From self-dramatizing inquests into its own rumoured official bullying (actually, officiousness) through hate speech (offensive), diversity and multi culturalism and the unifying climate movement, it is United Nations that now incarnates the yearnings of New Zealand’s parliamentary Labour government.
So what caused the inspirational compass to swing so abruptly from East to West?
Beijing’s Marco Polo attractions continue to fade, and only partly due to awkward and embarrassing trade imperatives.
New Zealand’s political Prester John impulse to lead the East into following its more progressive ways have simply dissolved amid Beijing’s ferocious militarism and intolerance of things like diversity, multiculturalism.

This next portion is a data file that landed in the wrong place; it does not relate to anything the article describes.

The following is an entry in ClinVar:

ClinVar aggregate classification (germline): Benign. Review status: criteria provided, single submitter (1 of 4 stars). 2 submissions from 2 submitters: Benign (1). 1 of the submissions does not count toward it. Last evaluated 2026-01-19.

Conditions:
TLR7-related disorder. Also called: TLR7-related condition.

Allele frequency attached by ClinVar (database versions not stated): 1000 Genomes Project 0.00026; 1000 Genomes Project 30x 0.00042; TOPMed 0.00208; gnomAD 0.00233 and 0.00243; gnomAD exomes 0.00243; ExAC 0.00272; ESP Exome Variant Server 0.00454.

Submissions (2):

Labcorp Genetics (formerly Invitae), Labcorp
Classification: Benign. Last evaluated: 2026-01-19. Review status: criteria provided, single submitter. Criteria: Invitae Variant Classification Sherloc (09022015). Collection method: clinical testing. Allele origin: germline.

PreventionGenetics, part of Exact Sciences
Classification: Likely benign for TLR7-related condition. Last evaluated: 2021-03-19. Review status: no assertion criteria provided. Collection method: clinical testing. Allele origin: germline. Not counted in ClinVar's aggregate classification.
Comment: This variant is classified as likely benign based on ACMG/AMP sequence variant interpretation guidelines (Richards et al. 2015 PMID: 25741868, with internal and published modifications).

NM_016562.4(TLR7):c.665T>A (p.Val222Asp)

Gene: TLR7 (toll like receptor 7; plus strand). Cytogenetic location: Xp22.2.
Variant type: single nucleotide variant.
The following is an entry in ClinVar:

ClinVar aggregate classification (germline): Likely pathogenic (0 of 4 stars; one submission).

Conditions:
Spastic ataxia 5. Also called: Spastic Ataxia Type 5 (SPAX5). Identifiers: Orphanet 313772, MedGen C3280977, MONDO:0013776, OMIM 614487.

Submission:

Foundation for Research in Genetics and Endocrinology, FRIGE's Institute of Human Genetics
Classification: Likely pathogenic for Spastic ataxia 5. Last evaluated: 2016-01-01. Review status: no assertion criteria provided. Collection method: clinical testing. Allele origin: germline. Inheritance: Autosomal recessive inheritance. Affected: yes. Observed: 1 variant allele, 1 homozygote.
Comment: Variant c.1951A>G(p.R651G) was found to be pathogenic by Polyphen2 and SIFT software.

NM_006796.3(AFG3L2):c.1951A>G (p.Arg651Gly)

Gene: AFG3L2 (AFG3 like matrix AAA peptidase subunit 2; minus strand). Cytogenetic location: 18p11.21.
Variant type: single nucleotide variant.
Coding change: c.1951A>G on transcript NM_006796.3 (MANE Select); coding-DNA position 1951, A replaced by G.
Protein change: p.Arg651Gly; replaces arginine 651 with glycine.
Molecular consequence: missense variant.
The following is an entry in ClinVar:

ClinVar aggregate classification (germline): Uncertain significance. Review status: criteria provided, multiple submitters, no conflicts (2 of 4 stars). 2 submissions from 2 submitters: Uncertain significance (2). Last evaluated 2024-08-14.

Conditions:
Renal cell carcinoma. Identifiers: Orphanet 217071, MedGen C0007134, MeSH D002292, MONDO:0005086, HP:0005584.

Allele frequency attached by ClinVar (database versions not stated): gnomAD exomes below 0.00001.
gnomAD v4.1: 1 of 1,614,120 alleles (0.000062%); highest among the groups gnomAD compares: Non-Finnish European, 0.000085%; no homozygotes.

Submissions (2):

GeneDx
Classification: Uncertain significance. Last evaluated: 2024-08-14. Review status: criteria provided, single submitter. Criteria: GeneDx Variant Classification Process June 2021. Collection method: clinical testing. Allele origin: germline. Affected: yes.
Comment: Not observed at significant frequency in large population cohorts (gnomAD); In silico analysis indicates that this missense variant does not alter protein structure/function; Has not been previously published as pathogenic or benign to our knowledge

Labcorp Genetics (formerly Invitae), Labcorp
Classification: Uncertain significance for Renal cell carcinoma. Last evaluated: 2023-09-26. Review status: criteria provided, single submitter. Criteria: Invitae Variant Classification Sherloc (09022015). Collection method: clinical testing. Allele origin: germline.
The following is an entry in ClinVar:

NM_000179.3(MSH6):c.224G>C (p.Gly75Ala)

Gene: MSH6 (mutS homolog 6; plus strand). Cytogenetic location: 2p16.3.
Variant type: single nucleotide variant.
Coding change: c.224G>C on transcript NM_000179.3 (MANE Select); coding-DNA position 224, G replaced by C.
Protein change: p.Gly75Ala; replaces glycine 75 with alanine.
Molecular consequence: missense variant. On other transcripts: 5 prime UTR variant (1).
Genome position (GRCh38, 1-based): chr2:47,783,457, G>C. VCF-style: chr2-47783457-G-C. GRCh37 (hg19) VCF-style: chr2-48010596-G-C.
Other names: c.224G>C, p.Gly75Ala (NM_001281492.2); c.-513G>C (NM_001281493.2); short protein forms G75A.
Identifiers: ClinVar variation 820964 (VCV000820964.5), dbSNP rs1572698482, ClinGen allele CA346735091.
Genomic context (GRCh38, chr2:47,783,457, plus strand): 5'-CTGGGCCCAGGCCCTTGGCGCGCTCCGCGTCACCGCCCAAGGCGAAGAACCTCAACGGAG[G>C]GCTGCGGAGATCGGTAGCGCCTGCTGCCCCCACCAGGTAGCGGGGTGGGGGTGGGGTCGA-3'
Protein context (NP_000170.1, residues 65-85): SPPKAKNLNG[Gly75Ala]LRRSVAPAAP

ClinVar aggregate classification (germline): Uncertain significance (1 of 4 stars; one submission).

Contrary to a view once accepted as a geopolitical article of faith and voiced by former National Party prime minister Jim Bolger that New Zealand was “part of Asia,” those were his words, the nation instead has reconfigured itself on a trans Atlantic axis.
The New Zealand body politic draws its inspiration from an axis rooted in New York at United Nations.
Britain never truly on-message since Tony Blair’s day is nonetheless dipped into.
But merely to superheat on views on climate from only a very few selective sources such as The Guardian and the BBC.
Then the short hop across the English Channel to the terminus of this particular axis which is Paris, the city of enlightenment for this repositioning.
The body politic involved in this realignment includes the nation’s regional and district councils usually referred to as local bodies.